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Where does the Employment Tribunal have territorial jurisdiction?

Learn about the Employment Appeal Tribunal’s (EAT) decision in Yacht Management Company Ltd v Ms G, affirming territorial jurisdiction for seafarers’ employment claims despite the absence of UK business operations. Understand the factors considered by the tribunal to establish a sufficient connection to British employment law, highlighting the significance of a seafarer’s ‘base’ in determining employment jurisdiction.

The Employment Appeal Tribunal (EAT) has upheld an employment tribunal’s decision that it has territorial jurisdiction to hear claims brought by a seafarer, despite the fact that the seafarer’s employer did not carry out any business in the UK, and that she worked on a vessel that did not enter a UK port or UK waters at any time during her employment.

In Yacht Management Company Ltd v Ms G, the claimant was employed by Yacht Management Company Ltd (YMC Ltd) from 25 March 2019, until she was dismissed in October 2021, purportedly by reason of redundancy.

Following her dismissal, the claimant brought various claims against YMC Ltd in the Employment Tribunal (ET). YMC Ltd sought to have the claimant’s claim struck out on the basis that the ET did not have territorial jurisdiction to hear it. In order for seafarers to be able to rely on British statutory employment rights, there must be ‘sufficient connection’ between the circumstances of the seafarer’s employment and British employment law.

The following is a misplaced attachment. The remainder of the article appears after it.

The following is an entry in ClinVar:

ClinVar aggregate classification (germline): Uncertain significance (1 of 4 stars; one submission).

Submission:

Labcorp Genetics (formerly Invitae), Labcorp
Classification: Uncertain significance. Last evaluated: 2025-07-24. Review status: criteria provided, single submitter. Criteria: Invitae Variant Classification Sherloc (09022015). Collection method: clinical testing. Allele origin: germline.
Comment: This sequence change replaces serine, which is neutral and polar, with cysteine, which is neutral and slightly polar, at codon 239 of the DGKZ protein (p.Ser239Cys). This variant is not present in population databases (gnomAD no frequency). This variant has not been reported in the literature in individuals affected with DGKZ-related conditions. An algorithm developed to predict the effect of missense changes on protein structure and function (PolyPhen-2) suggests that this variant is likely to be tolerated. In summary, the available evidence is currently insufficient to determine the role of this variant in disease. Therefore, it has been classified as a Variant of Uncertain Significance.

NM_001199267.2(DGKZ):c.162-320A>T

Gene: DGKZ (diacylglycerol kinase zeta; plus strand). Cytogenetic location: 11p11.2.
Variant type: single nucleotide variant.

In this case, YMC Ltd was registered in Guernsey, did not carry out any business in the UK, did not have any place of business or any berths within the UK, and the vessel on which the claimant worked never entered a UK port or UK territorial waters.

However, despite these factors, the EAT upheld the tribunal’s finding that there were ample facts to support its conclusion that there was a sufficient connection between the claimant’s employment and British employment law. The factors included the location of the bank account into which the claimant’s salary was paid (Great Britain); the fact that she accounted to HMRC for tax; the governing law of the contract, which was expressed to be England and Wales; and, importantly, the fact that the tribunal concluded that the claimant’s duties began and ended in Great Britain.

This ruling underlines the importance of the longstanding principle that a seafarer’s ‘base’ (being the place where they begin and end a ‘tour of duty’) should be treated as their place of employment, not the location of the ship on which they work.

The claimant’s duties began and ended in Aberdeen, this being the place where she commenced her various journeys to join the vessel and to which she returned after her tours of duty.

Source: Lexology

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